While Sambunaris does not traffic in the region’s myths and cliches, nor is she nostalgic for a past that has often been overly simplified, revised or invented, her project inevitably brushes against the saga of manifest destiny. For one thing, although her photos are related to those of the pioneering 19th-century (white male) photographers who documented the splendours of the west, enraptured by its challenging emptiness (although not as uninhabited as it was once considered), Sambunaris sees it through the lens of social, political and environmental concerns, without a proprietary romanticism and sweeping sense of privilege.

Victoria Sambunaris. Untitled, (caravan), Joshua Tree, California, 2021. Copyright Victoria Sambunaris. Courtesy of the artist and Yancey Richardson, New York.

It is also a nod to the American road trip. Sambunaris packs her car every year, sometimes several times a year, and goes camping, as she has done for the past two decades and more, heading across the country alone for months on end to explore a particular region in depth, steeping her senses in it to create what she calls a “taxonomy of a landscape”. She also returns to certain areas at intervals, to note the changes. At its core, her process is intuitive, a subjective odyssey. She never quite knows in advance what she will do, but something clicks into place at some point. For this cycle, it was when she saw Lake Mead, the reservoir formed by the creation of the Hoover Dam that serves millions upon millions of people across several states and Mexico, shocked by how perilously low its waterline was. What she also discovered was that parts of this wilderness were overrun by “hordes” of RV campers and vans, target shooters and others during the pandemic, revellers and off-roaders evoking those making the far more perilous westward trek of earlier days. One of her photos shows a line of campers stretched across the far horizon, which is set below the midline of the composition to underscore the big skies of the west, foregrounded by another great expanse of parched earth. For a moment, they appear to be a wagon train protectively encircling itself: a mirage, a glitch in time.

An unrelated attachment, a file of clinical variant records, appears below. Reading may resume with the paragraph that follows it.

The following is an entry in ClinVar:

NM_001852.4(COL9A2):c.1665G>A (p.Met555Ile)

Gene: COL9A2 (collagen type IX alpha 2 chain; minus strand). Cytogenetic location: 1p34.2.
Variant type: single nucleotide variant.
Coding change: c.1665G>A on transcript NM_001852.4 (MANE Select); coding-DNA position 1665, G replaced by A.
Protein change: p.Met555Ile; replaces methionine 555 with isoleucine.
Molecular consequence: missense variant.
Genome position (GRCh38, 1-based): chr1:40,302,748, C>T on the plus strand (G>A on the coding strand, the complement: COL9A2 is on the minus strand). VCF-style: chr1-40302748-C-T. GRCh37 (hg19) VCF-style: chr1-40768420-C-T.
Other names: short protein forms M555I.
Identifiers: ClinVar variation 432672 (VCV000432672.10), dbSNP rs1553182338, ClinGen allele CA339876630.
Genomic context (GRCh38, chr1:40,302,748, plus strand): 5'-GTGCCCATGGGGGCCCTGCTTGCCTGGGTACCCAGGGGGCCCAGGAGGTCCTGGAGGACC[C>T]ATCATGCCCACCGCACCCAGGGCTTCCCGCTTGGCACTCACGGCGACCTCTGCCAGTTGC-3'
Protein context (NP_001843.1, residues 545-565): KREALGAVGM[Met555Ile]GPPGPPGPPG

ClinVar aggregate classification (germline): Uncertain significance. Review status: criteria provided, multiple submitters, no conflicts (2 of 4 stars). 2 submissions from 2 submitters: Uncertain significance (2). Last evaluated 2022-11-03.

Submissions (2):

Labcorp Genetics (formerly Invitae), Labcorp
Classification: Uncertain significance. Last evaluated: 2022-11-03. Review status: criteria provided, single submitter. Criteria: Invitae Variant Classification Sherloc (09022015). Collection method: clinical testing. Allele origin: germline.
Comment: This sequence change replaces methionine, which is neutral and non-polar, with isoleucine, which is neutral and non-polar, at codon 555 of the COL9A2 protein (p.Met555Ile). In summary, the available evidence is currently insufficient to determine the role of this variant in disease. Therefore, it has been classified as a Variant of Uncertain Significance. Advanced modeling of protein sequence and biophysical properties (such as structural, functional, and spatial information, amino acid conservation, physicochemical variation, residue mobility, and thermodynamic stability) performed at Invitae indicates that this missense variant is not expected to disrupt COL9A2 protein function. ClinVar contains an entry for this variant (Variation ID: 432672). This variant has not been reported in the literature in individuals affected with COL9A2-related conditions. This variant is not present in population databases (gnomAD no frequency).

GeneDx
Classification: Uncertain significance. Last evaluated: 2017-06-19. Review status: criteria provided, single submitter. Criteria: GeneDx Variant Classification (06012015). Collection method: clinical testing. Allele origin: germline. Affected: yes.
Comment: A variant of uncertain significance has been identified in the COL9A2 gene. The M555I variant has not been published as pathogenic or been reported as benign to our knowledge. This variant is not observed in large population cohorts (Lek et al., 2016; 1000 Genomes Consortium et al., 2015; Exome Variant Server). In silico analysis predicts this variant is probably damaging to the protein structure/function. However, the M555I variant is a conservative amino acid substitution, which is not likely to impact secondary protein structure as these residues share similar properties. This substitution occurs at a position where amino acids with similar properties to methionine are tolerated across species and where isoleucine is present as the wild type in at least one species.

Victoria Sambunaris. Untitled, (Dune buggy) All American Canal, California, 2021. Copyright Victoria Sambunaris. Courtesy of the artist and Yancey Richardson, New York.

One of the standouts here is Untitled (Dune Buggy), All American Canal, California, 2021. It seems a platonic vision of a beach, the undulating profile of dune and water mirroring each other, cut through by a dark diagonal line that reads as a road. It is utterly compelling in its lucid beauty, its delicate gradations of blues, creams and darker beiges, the spare colour scheme of almost all the photographs here with an additional shade or so. The darker blue of the water seem washed across the bottom, painted on, still wet, precious. The only image with water, its increasing absence in the region signals the advent of a huge catastrophe and the major theme of the show. In the expanse of the upper quadrant is a dot that turns out to be a dune buggy, human activity (rather frivolously, pointedly negligible in this instance) pitted against nature. It tells a tale in which scale is both subject and metaphor and human aspirations and their consequences double-edged, signifying not only triumph but also a devil’s temptation, a devil’s bargain.

These images address landscape as history and poetics, entwining eons of time with the present, evoking hubris and humility, violence and quietude, and complexity and complicity –with Sambunaris as a witness, her testimony concise and reverberant.

Click on the pictures below to enlarge